By Jeff Collins
The notion that renters are using the pandemic as an excuse to take a rent holiday is a myth, a joint study by UCLA and USC released Monday, Aug. 31, found.
Landlords have complained since the start of the pandemic that tenants would refuse to pay rent if they weren’t going to get evicted.
But the new study — a deep dive into how renters are handling rent and finances during the health crisis — found that 95% of households without a job loss or that hadn’t contracted COVID-19 say they paid their rent.
“People are really trying to pay their rents,” said study lead author Michael Manville, a UCLA associate professor of urban planning. “What we’re not seeing is a whole lot of opportunistic people not paying their rent.”
Researchers at the UCLA Lewis Center for Regional Policy Studies and the USC Lusk Center for Real Estate produced the 82-page report by analyzing U.S. Census data and conducting their own survey of 1,000 Los Angeles County renter households in July.
The report surfaced just as California lawmakers are set to vote on a plan extending a statewide eviction moratorium through January. The bill, a compromise between tenant and landlord advocates — must be approved Monday by two-thirds of both houses of the Legislature to keep an existing moratorium from expiring on Tuesday, Sept. 1.
One provision in the proposed moratorium is that high-income tenants who don’t pay rent would have to provide documentation of financial hardship to avoid eviction. Middle- and low-income renters merely would need to provide a “declaration of hardship,” but not documentation.
But the UCLA/USC study shows very few of the struggling tenants are upper-income renters, Manville said. The income provision, he said, “seems like a distraction.”
The study found also that about 98,000 L.A. County households have been threatened with eviction. An additional 40,000 report their landlord already began eviction proceedings against them.
In addition, the study found:
- Twenty-two percent of Los Angeles County tenants paid their rent late at least once from April to July.
- About 7% missed at least one full payment between May and July. About 2% of renters — or nearly 40,000 households — are three months behind on rent.
- Low-income and minority households are most likely to be missing rent or paying late.
- Lost work or contracting the virus are “the strongest and most consistent” predictors of renter distress. Between 58 and 68 percent of tenant households have lost income since March 13.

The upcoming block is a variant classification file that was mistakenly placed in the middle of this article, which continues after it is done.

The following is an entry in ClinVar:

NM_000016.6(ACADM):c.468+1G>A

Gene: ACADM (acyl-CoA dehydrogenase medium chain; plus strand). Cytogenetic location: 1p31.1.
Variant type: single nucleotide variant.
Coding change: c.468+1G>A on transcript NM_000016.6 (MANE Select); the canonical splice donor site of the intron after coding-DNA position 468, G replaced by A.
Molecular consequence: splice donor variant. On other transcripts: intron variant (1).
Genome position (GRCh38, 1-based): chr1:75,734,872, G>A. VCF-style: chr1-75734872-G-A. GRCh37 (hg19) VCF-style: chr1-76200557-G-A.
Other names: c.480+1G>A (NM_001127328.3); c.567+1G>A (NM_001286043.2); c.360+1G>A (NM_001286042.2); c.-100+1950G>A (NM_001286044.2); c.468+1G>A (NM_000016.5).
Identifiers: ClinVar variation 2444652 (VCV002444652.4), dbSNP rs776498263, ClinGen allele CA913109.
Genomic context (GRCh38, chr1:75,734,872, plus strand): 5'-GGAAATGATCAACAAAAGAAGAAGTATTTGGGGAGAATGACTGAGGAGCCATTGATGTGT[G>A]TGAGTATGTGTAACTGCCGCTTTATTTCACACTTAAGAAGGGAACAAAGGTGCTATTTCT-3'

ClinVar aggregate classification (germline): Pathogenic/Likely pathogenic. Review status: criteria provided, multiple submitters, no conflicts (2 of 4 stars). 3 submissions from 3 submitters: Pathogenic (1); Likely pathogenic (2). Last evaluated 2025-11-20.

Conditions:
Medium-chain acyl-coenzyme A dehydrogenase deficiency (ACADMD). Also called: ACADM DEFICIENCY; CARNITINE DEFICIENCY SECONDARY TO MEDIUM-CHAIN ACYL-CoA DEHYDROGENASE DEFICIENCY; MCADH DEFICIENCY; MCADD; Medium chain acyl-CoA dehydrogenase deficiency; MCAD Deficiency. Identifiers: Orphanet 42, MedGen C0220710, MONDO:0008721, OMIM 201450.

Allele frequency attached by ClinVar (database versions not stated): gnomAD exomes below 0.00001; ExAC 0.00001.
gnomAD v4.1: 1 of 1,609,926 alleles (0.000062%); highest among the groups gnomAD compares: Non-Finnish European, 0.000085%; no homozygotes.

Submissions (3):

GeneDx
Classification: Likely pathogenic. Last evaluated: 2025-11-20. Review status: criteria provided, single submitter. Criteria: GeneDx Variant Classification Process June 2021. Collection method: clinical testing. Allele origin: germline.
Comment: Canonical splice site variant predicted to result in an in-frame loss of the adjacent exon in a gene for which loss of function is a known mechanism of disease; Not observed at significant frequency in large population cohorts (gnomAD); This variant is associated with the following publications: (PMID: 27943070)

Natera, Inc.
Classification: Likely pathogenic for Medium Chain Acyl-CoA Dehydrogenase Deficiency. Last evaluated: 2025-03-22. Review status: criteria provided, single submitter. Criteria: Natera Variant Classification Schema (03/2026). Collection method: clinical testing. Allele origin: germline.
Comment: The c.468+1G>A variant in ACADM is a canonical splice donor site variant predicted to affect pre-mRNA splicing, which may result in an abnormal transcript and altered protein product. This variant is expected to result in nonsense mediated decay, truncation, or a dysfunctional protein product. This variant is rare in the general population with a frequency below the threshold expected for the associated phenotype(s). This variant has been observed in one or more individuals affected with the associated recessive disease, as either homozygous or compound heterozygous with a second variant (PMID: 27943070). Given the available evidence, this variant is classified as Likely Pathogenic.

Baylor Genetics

“We find that troubling proportions of tenants are unable to pay rent, in part or in full,” the report said. “This nonpayment puts those tenants at risk of eviction. … Renters are also suffering disproportionately from mental health problems and food insufficiency.”
Meanwhile, debts are piling up. Many renters are dipping into savings or relying on credit cards, loans from family and friends, and even payday and other emergency loans to cover their expenses, the study found.
The study showed one-third of households with problems paying rent rely on credit card debt and 40% used emergency payday loans. Over 60 percent used savings to make their rent,
The study also found a great disparity between homeowners and renters. Renters are more likely than homeowners to have lost work or income during the pandemic. And because of their lower incomes and greater insecurity, unemployed renters are faring worse than homeowners in a similar position.
“If you own your home, it becomes a safety net for you. You can rent out rooms. You get tax advantages. You can sell the home,” Manville said. “None of that’s true for renters. You don’t have an asset. You don’t have rent protections. … This is a very vulnerable group.”
On the other hand, government assistance has helped tenants keep up with their rent. For example, the study found tenants collecting unemployment insurance were 39% less likely to miss rent payments.
“Just some direct assistance to renters who need it will head off some of those problems that will come back to haunt us down the road,” Manville said. Getting cash into their hands “will go a long way to heading off suffering.”
The original article can be found here.